BITTERS, the name given to aromatized (generally alcoholic) beverages containing a bitter substance or substances, used as tonics, appetizers or digestives.
Bitters are usually sold under the name of the substance which has been used to give them the predominant flavour, such as orange, angostura or peach bitters, &c. The alcoholic strength of bitters varies, but is generally in the neighbourhood of 40% of alcohol.
Some bitters, although possessing tonic properties, may be regarded as beverages pure and simple, notwithstanding the fact that they are seldom consumed in an undiluted state; others again, are obviously medicinal preparations and should be treated as such.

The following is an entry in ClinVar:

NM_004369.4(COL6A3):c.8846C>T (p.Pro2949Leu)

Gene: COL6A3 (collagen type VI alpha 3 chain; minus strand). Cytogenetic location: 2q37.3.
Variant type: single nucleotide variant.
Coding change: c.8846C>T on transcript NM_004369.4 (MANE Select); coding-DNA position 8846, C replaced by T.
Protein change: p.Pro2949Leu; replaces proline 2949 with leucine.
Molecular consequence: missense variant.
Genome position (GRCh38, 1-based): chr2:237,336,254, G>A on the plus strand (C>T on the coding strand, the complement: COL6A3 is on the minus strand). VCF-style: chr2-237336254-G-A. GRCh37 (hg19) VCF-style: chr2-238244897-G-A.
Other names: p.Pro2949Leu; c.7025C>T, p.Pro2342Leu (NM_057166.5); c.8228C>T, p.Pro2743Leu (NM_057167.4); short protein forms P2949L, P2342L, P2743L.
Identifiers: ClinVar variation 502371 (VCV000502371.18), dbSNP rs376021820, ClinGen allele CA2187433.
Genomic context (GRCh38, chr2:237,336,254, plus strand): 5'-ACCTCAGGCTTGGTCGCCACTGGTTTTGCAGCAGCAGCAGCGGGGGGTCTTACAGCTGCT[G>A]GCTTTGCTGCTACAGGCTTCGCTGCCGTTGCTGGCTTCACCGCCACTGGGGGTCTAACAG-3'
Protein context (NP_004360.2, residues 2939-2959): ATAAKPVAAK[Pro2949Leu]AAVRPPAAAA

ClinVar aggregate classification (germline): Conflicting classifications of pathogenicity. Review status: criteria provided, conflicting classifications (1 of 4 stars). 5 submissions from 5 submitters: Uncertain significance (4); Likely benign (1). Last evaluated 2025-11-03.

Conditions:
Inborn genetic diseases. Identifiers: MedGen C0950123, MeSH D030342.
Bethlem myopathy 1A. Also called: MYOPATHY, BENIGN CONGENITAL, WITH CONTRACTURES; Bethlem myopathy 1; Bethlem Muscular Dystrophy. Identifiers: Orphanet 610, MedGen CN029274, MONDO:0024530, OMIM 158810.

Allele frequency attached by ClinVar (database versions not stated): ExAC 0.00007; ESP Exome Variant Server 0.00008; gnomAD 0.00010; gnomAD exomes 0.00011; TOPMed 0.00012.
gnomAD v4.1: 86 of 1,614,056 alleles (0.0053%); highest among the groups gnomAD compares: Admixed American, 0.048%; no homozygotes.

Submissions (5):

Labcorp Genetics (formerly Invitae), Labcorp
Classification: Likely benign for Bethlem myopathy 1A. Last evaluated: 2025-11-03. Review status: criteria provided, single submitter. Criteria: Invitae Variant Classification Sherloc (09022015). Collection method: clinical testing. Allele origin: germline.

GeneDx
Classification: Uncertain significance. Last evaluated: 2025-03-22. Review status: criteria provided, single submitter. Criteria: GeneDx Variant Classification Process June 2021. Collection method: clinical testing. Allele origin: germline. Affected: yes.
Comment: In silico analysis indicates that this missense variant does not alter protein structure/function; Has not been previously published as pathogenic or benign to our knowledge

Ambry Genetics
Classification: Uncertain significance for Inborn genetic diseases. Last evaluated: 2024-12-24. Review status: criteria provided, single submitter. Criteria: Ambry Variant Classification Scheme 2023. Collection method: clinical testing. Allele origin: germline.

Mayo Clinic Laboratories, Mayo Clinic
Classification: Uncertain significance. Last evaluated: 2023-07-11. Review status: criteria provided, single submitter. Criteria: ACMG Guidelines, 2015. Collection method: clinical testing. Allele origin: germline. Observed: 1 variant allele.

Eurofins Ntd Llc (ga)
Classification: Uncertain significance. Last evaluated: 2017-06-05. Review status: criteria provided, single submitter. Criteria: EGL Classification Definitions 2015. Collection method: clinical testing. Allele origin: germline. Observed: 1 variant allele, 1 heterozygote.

A clinical or therapeutical classification into such divisions as anaesthetics, expectorants, bitters, and so on, according to their practical applications, also leads to difficulties, as many drugs are employed for numerous purposes.
Those which act upon the alimentary canal: Simple bitters such as quassia wood, columbo root, taraxacum, gentian, chiretta, and many others, irritate gently the mucous membrane of the stomach and bowels, and by increasing the secretions improve the appetite and digestion.
The aromatic bitters such as chamomile flowers, cascarilla bark, hops, orange peel and others contain in addition small quantities of essential oils which increase their local action.
The active principles in some of these bitters have been isolated pure, and have been found to be alkaloids or neutral compounds.
,pw j a, spice) or Bitters increase the flow of the gastric juice.